ShowBusiness: The Road to Broadway Reviews
It is filled with neurotic people in greasepaint, some charming, most amusing, and by the time you've spent an hour and a half with them, you're more than invested in their lives and cares.
The film's slick and entertaining, an obvious must-see for musical hounds. It holds water for laypeople, though, because the insights into a communal creative process are so sharp.
What stands out, not surprisingly, is the work and passion that goes into the shows. But seeing all this from the inside creates an extraordinary level of empathy for those involved.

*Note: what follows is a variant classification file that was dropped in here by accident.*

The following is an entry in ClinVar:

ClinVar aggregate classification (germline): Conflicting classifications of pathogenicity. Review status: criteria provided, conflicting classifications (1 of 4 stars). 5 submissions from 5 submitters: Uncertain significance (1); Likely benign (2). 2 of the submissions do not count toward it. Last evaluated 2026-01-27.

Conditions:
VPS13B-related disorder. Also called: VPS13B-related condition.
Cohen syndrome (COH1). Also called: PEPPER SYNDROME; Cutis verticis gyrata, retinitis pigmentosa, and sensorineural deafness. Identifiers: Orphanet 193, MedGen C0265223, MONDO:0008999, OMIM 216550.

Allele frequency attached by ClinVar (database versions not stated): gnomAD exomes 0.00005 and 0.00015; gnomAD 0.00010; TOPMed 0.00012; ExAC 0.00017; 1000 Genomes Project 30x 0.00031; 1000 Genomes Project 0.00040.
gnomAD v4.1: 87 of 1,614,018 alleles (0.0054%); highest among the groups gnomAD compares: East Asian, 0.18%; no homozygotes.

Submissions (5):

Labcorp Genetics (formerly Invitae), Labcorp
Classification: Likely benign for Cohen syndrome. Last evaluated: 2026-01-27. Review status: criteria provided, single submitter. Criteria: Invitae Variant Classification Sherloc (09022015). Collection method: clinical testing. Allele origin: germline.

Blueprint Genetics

Dori Berinstein's cameras catch gallant theater people doing what they've done since Sophocles was a pup: rehearsing, revising, worrying, learning, stretching, struggling to bump things up from good to wonderful and constantly, fervently hoping.
In the end, I wish Berenstein had devoted her filmmaking to two musicals instead of four, thus affording even more screen time to each show's creative process (the audition process, the choreography, early rehearsals and such).
Short on insight. You'll have to look elsewhere than this love letter to the Great White Way to explain why Wicked and Avenue Q became huge hits, and why Caroline, or Change joined Taboo as a costly flop.
It's a rosy and warty look at what makes the big shows happen, and what makes them tick. I hope you'll see it, even if you're not 'into' musical theatre -- it's really well done.